WANATAH — People have heard the Christmas carol "We Three Kings," or may have read about the Gift of the Magi.
Others may be familiar with the story of how the three wise men brought the newborn baby Jesus gold, frankincense and myrrh.
Northwest Indiana Trading Co. does not sell gold but it does retail and wholesale frankincense, myrrh and other resins as well as essential oils, bone necklaces, arrowhead necklaces, ginseng and other products imported from across the world. Among its featured items is top-of-the-line Royal Hojari frankincense from Oman.
Ryan Bambrick runs the Wanatah-based import and export firm, which has seen steady sales of the resin myrrh over the years and a recent surge in interest in frankincense because of its purported anti-inflammatory and health benefits.
"After some research came out, a lot more people are interested in frankincense," Bambrick said. "It's been used as a chewing gum in Oman and Saudi for thousands of years."
Bambrick said Americans are just now discovering how it's used for inflammation and arthritis.
The Northwest Indiana Trading Co. and its sister website frankincense.net, do not promote or advertise any health benefits for their products, but Bambrick has found more consumers are seeking out frankincense, an aromatic tree resin traditionally used in incense and perfume, as a form of alternative medicine.
The natural health website DrAxe.com for instance claims frankincense helps reduce stress, boost immune system function, heal skin, prevent signs of aging, balance hormone levels, kill germs and bacteria and even fight cancer. However, many experts including Robert Tisserand, founder of the Tisserand Institute, an organization dedicated to aromatherapy research and education, have suggested clinical studies don't support that conclusion.
The Memorial Sloan Kettering Cancer Center in New York City reports growing use of Indian frankincense to treat asthma and osteoarthritis despite mixed or inconclusive studies, and to relieve menstrual cramps though "no scientific evidence supports this use." Clinical trials have, however, shown the resin can reduce inflammatory conditions and potentially treat colitis.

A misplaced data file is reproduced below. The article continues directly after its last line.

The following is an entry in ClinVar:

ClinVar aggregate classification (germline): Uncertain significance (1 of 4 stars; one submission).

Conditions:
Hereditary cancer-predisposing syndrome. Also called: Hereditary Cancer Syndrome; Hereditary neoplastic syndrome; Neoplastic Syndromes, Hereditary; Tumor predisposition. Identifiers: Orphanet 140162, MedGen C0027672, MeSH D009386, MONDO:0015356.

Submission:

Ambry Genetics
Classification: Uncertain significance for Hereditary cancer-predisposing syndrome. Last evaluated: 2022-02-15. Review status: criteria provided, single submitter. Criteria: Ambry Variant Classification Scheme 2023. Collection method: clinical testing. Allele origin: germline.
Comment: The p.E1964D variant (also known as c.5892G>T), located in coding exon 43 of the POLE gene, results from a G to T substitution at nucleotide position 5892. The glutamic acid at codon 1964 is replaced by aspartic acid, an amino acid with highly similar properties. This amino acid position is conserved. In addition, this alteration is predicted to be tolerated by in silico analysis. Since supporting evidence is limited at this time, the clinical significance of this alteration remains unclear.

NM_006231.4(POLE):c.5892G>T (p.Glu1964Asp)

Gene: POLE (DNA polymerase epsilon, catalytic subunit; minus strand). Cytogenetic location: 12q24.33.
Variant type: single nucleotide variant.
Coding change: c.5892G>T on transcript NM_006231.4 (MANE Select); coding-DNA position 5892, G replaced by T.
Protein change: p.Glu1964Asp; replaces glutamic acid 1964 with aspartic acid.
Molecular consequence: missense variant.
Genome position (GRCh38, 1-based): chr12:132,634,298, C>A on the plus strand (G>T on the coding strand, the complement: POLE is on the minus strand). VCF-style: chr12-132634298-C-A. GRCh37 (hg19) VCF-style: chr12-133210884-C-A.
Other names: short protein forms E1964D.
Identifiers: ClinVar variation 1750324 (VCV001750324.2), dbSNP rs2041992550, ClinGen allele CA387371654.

One of Bambrick's customers supports the idea that the resin provides health benefits.
"I am buying it for the benefits of using it as incense and as an essential oil," said Joseph Camerieri, a Florida resident who described himself as a regular customer of Northwest Indiana Trading Co. "This gives me a great feeling in the morning when I use it in my room before I go to bed."
Northwest Indiana Trading Co. once primarily sold frankincense to Orthodox and Catholic churches for incense or anointing oil used during services. But more and more people now seek it for personal use, and have told Bambrick they use it to relieve aching muscles, sore joints and mosquito bites and to calm down or relieve depression.
Bambrick recently began grinding down frankincense resin into a fine powder so it can be used in balms and to infuse either coconut or olive oils. Northwest Indiana Trading Co. for instance started selling a Hojari frankincense infused oil, a skin moisturizer.
"Because of a lot more articles about frankincense online, more people have been using it as a supplement," Bambrick said. "I've been able to make new products."
Bambrick is gearing up for a busy season after Christmas, when he'll arrange to ship all-natural frankincense from the Al Hajar Mountains in Oman and myrrh from Somaliland in Somali all over the world. People often use tithing money to buy their churches resins for incense or ceremonial oil around the start of the new year, Bambrick said.
"The business has grown in different ways," he said. "I've found in the past couple years more monasteries are wanting to purchase frankincense for their incense blends."